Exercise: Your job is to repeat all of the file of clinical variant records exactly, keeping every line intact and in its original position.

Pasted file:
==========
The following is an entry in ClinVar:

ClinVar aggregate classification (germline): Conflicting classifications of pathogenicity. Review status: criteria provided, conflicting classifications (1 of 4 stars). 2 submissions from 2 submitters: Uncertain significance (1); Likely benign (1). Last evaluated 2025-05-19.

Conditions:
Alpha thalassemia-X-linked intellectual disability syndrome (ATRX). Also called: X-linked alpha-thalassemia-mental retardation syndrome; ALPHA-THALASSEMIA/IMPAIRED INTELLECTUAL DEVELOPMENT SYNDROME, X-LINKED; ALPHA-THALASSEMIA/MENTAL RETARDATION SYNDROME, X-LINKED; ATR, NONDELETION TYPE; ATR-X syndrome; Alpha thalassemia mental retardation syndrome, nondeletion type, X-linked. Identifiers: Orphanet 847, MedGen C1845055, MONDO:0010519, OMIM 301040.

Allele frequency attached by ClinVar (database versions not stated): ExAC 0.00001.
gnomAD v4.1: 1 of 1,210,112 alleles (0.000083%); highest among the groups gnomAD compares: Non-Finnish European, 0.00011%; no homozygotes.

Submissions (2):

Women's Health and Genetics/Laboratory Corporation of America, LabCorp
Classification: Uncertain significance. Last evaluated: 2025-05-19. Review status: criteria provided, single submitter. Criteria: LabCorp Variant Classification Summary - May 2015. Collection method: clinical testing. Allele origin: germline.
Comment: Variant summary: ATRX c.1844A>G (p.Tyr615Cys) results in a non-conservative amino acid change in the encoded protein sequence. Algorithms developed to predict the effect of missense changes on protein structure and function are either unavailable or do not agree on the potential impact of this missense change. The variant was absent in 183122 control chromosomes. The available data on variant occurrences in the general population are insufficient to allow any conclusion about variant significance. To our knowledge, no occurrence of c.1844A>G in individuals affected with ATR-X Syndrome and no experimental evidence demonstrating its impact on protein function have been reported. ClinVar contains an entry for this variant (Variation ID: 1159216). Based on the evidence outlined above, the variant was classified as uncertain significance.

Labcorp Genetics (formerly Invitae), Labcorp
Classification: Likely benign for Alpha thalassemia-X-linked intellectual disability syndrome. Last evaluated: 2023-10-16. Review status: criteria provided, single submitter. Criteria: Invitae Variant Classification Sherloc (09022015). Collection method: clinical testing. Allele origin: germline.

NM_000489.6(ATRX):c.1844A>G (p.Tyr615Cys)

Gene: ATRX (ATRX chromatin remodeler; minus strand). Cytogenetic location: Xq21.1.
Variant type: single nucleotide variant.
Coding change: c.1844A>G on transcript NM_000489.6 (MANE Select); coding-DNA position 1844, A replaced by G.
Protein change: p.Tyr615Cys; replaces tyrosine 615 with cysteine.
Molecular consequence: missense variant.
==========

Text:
The following is an entry in ClinVar:

ClinVar aggregate classification (germline): Conflicting classifications of pathogenicity. Review status: criteria provided, conflicting classifications (1 of 4 stars). 2 submissions from 2 submitters: Uncertain significance (1); Likely benign (1). Last evaluated 2025-05-19.

Conditions:
Alpha thalassemia-X-linked intellectual disability syndrome (ATRX). Also called: X-linked alpha-thalassemia-mental retardation syndrome; ALPHA-THALASSEMIA/IMPAIRED INTELLECTUAL DEVELOPMENT SYNDROME, X-LINKED; ALPHA-THALASSEMIA/MENTAL RETARDATION SYNDROME, X-LINKED; ATR, NONDELETION TYPE; ATR-X syndrome; Alpha thalassemia mental retardation syndrome, nondeletion type, X-linked. Identifiers: Orphanet 847, MedGen C1845055, MONDO:0010519, OMIM 301040.

Allele frequency attached by ClinVar (database versions not stated): ExAC 0.00001.
gnomAD v4.1: 1 of 1,210,112 alleles (0.000083%); highest among the groups gnomAD compares: Non-Finnish European, 0.00011%; no homozygotes.

Submissions (2):

Women's Health and Genetics/Laboratory Corporation of America, LabCorp
Classification: Uncertain significance. Last evaluated: 2025-05-19. Review status: criteria provided, single submitter. Criteria: LabCorp Variant Classification Summary - May 2015. Collection method: clinical testing. Allele origin: germline.
Comment: Variant summary: ATRX c.1844A>G (p.Tyr615Cys) results in a non-conservative amino acid change in the encoded protein sequence. Algorithms developed to predict the effect of missense changes on protein structure and function are either unavailable or do not agree on the potential impact of this missense change. The variant was absent in 183122 control chromosomes. The available data on variant occurrences in the general population are insufficient to allow any conclusion about variant significance. To our knowledge, no occurrence of c.1844A>G in individuals affected with ATR-X Syndrome and no experimental evidence demonstrating its impact on protein function have been reported. ClinVar contains an entry for this variant (Variation ID: 1159216). Based on the evidence outlined above, the variant was classified as uncertain significance.

Labcorp Genetics (formerly Invitae), Labcorp
Classification: Likely benign for Alpha thalassemia-X-linked intellectual disability syndrome. Last evaluated: 2023-10-16. Review status: criteria provided, single submitter. Criteria: Invitae Variant Classification Sherloc (09022015). Collection method: clinical testing. Allele origin: germline.

NM_000489.6(ATRX):c.1844A>G (p.Tyr615Cys)

Gene: ATRX (ATRX chromatin remodeler; minus strand). Cytogenetic location: Xq21.1.
Variant type: single nucleotide variant.
Coding change: c.1844A>G on transcript NM_000489.6 (MANE Select); coding-DNA position 1844, A replaced by G.
Protein change: p.Tyr615Cys; replaces tyrosine 615 with cysteine.
Molecular consequence: missense variant.